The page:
Add-ons using the techniques described in this document are considered a legacy technology in Firefox. Don't use these techniques to develop new add-ons. Use WebExtensions instead. If you maintain an add-on which uses the techniques described here, consider migrating it to use WebExtensions.
Starting from Firefox 53, no new legacy add-ons will be accepted on addons.mozilla.org (AMO) for desktop Firefox and Firefox for Android.
Starting from Firefox 57, only extensions developed using WebExtensions APIs will be supported on Desktop Firefox and Firefox for Android.
Even before Firefox 57, changes coming up in the Firefox platform will break many legacy extensions. These changes include multiprocess Firefox (e10s), sandboxing, and multiple content processes. Legacy extensions that are affected by these changes should migrate to use WebExtensions APIs if they can. See the "Compatibility Milestones" document for more information.
A wiki page containing resources, migration paths, office hours, and more, is available to help developers transition to the new technologies.
This page lists practical hands-on articles about how to accomplish specific tasks using the SDK.
- How to install the jpm tool, which you will use for developing add-ons.
- Some pointers for fixing common problems and getting more help.
- Getting started
- Walkthrough of creating a simple add-on with the SDK, using jpm.
- Get the list of open tabs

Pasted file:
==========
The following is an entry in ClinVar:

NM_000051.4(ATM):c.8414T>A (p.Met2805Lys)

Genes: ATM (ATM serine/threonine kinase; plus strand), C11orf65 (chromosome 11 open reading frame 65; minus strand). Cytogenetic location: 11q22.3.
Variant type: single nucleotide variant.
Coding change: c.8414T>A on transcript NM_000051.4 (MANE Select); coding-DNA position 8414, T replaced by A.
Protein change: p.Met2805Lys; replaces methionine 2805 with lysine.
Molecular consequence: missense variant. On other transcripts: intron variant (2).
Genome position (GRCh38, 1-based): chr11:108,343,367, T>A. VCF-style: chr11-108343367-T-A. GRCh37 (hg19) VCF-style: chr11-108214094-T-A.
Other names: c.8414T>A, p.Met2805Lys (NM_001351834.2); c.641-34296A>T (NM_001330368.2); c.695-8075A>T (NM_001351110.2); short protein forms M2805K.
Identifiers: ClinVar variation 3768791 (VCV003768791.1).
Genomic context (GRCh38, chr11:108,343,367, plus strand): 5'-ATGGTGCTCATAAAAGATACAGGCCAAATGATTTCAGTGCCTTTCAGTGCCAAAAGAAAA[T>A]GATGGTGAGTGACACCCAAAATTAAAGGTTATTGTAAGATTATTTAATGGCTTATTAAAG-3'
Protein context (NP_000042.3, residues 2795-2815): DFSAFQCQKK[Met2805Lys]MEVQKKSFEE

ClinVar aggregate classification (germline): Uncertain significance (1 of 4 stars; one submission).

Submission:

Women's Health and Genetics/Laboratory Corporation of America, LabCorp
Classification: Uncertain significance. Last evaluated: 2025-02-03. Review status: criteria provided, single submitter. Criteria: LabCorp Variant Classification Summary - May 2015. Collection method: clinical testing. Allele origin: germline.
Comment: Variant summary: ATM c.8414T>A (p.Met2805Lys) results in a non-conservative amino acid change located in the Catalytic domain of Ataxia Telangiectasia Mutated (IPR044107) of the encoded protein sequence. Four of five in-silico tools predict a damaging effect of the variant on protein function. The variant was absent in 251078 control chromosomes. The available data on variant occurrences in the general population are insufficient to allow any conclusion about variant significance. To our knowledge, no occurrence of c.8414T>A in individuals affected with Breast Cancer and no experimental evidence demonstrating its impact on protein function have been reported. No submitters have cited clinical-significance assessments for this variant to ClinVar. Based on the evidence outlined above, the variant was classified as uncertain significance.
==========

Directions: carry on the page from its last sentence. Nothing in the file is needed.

- Use the tabs module to iterate through the currently open tabs, and access their content.
- Modify web pages based on URL
- Create filters for web pages based on their URL: whenever a web page whose URL matches the filter is loaded, execute a specified script in it.
- Modify the active web page
- Dynamically load a script into the currently active web page.
- Log messages to the console for diagnostic purposes.
- Creating reusable modules
- Structure your add-on in separate modules to make it easier to develop, debug, and maintain. Create reusable packages containing your modules, so other add-on developers can use them too.
- Unit testing
- Writing and running unit tests using the SDK's test framework.
- Chrome authority
- Get access to the Components object, enabling your add-on to load and use any XPCOM object.
- Creating event targets
- Enable the objects you define to emit their own events.
- Listen for load and unload
- Get notifications when your add-on is loaded or unloaded by Firefox, and pass arguments into your add-on from the command line.
- Using third-party modules (jpm)
- Install and use additional modules which don't ship with the SDK itself.
- Writing localizable code.
- Mobile development
- Develop add-ons for Firefox Mobile on Android.
- Add-on Debugger
- Annotator add-on
- A walkthrough of a relatively complex add-on.